This was a genuinely joyous experience.
For a story that is so heavily dependant upon the central characters, any filmic adaptation is shot from the start if we as an audience can’t grow to care for the March girls and be moved by their lives. Even more so since these are some of the most iconic and adored figures in literature; if the characters are miscast, the best script in the world won’t save it.
Luckily, Greta Gerwig has cast not only the March girls (with one unfortunate exception) but the entire array of supporting characters impeccably and matched them with a screenplay that manages to respect the original classic but also incorporates a modern and refreshing angle. I’m not the biggest fan of stuffy period dramas, especially if they’re strictly and rigidly adherent to the source material without taking into account the values and themes of the times. Gerwig has subverted the genre so beautifully; the dialogue is still very typical of the 18th century, but the pacing and timing is much more consistent and identifiable with modern audiences. This is especially the case with regard to the surprising comedic streak throughout the film, the banter in that little family is rapid fire and cutting and genuinely funny.
The story follows the lives of the four March sisters Jo (Saiorse Ronan), Meg (Emma Watson), Amy (Florence Pugh) and Beth (Eliza Scanlen) as they grow from adolescent girls to grown women and their joys and sorrows along the way. The film jumps back and forth through periods in the girls’ life, which was a clever twist on the classic and a nice way to distinguish it from other adaptations, but also contrasts the times of happiness and tragedy beautifully. The chemistry and sense of sisterhood between the four girls is irresistible, and Gerwig has done well not to sugar coat or sweeten the rivalries and jealousies between them; when Amy burns Jo’s manuscript, you can see the palpable hatred that somehow can only be triggered between siblings.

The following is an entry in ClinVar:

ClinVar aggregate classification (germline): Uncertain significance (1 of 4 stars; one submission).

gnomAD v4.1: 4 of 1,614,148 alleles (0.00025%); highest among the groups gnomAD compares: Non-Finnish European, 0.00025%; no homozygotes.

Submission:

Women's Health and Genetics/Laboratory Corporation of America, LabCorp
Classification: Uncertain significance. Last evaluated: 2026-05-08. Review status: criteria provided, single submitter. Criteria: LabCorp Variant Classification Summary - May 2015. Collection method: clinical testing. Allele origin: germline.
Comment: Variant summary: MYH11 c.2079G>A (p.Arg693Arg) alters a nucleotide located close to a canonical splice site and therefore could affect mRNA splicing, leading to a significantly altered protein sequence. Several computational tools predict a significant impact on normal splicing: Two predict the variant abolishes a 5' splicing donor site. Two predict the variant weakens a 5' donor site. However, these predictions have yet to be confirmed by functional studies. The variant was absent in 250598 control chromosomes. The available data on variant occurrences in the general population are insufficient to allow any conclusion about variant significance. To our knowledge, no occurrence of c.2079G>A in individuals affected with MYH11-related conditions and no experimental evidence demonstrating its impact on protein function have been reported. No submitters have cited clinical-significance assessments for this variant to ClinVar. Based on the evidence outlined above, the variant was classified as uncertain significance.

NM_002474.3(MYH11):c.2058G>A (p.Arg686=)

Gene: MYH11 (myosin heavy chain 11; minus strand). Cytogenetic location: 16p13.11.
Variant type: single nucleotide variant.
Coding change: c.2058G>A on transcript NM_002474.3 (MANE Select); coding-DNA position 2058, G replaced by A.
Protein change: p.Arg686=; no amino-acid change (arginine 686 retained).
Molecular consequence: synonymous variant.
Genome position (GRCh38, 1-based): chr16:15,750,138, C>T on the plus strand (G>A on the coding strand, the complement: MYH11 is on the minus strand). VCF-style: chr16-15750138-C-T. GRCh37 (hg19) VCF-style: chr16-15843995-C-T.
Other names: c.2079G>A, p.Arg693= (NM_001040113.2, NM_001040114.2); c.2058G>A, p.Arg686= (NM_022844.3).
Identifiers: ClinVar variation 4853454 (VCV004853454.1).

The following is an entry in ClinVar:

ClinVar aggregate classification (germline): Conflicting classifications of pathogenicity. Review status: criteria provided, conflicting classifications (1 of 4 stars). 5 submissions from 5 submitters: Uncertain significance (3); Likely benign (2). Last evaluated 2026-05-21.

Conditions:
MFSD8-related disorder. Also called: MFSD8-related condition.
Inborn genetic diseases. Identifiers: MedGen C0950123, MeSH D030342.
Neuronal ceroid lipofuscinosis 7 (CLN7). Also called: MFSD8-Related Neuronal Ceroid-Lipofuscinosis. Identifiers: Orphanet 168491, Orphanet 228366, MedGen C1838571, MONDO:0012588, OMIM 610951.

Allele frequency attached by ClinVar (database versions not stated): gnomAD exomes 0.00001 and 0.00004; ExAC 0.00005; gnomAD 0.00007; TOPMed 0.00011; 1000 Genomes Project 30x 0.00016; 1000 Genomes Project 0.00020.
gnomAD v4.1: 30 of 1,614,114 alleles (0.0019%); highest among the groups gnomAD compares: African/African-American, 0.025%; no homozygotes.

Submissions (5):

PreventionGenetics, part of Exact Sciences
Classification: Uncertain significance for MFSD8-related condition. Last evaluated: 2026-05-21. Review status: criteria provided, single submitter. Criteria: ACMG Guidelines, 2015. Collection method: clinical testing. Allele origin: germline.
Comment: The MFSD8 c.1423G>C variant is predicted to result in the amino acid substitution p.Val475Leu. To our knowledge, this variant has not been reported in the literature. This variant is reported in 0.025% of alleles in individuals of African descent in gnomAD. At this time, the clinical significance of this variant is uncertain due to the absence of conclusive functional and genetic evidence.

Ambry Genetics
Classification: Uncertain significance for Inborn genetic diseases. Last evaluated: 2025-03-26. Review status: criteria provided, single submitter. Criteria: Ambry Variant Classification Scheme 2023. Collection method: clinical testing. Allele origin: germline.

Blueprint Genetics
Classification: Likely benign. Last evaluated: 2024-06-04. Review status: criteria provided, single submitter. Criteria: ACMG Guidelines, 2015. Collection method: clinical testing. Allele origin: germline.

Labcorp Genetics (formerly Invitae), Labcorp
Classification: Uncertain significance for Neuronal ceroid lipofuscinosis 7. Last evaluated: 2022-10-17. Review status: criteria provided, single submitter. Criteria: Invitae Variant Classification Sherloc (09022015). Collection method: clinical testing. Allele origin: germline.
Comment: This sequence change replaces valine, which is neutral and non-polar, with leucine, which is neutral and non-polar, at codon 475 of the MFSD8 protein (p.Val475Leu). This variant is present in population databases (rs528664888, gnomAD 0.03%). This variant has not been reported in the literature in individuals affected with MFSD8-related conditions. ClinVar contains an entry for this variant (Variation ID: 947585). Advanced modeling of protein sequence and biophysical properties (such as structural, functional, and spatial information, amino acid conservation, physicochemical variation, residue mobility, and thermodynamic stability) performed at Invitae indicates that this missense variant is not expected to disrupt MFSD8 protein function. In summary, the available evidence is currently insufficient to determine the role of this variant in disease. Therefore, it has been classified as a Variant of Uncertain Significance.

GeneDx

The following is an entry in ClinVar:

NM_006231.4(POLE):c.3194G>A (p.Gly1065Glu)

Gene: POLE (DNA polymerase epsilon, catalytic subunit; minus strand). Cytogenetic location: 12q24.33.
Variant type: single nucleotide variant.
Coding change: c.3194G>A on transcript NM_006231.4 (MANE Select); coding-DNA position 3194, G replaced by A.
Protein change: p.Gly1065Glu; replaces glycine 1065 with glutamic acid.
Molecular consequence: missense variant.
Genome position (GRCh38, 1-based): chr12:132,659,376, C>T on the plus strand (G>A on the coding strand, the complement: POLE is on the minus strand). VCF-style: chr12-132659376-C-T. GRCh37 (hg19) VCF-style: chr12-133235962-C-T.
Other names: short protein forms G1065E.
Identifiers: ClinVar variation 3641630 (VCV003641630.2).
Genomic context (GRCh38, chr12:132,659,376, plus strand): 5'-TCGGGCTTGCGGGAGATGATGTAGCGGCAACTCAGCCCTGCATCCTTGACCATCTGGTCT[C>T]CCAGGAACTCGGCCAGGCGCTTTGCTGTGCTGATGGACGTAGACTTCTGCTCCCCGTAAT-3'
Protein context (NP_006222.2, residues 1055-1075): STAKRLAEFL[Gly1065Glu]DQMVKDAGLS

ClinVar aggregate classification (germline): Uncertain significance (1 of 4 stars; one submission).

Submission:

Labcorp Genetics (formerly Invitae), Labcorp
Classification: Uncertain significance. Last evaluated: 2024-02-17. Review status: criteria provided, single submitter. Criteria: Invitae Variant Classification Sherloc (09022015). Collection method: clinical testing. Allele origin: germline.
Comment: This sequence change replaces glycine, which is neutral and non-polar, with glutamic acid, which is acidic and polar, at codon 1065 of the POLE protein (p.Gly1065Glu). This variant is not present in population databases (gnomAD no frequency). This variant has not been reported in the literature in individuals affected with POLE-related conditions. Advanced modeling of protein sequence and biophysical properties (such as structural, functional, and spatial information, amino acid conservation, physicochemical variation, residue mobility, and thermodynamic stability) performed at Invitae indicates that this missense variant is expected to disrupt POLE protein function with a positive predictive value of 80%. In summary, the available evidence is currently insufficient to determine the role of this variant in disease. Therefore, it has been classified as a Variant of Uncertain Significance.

Saiorse Ronan is sensational as Jo and brings a definite vulnerability and complexity to the role which I don’t think many other actresses could have done; Ronan’s Jo is opinionated yet lonely, fiercely independent yet longing for love like her sisters. At times I did find that there wasn’t a great deal of distinction between her performance as a teenager and as a grown woman. But when she’s on, holy dooly is she on, particularly in one scene between Jo and her mother (Laura Dern) in which she laments the role of women in her world being reduced to objects of love and prettiness, but that she’s lonely and has pushed away her chances for love in her pursuit of independence.
As good as Ronan is though, for me the knock out star of this film was Florence Pugh as Amy; there’s a difference between being a good actor and having that distinct sense of Hollywood star power and she’s got it in spades. I think out of everyone in the film, she was the one that properly embodied her character and did so with such unbelievable range, well warranting her Best Supporting Actress Oscar nom.
As interesting and diverting as Pugh is as Amy though, that’s how bland and disappointing Emma Watson is as Meg. I just don’t get what people’s fascination is with her, she was the only distraction in what was an otherwise perfect film. While I could get lost in the world that Gerwig has created, the only times I was pulled out of it was when Watson was on screen, looking like she was playing period dress up (or rather a mannequin playing period dress up, given the lack of emotion or reaction anywhere in her performance).
I can understand why this story has withstood the test of time; more than any film I have seen in a very long time, Greta Gerwig’s “Little Women” reminded me of the inherent power of cinema. This was so beautifully and intricately crafted that not only did I believe the characters and their world, but was deeply invested in it.
By Jock Lehman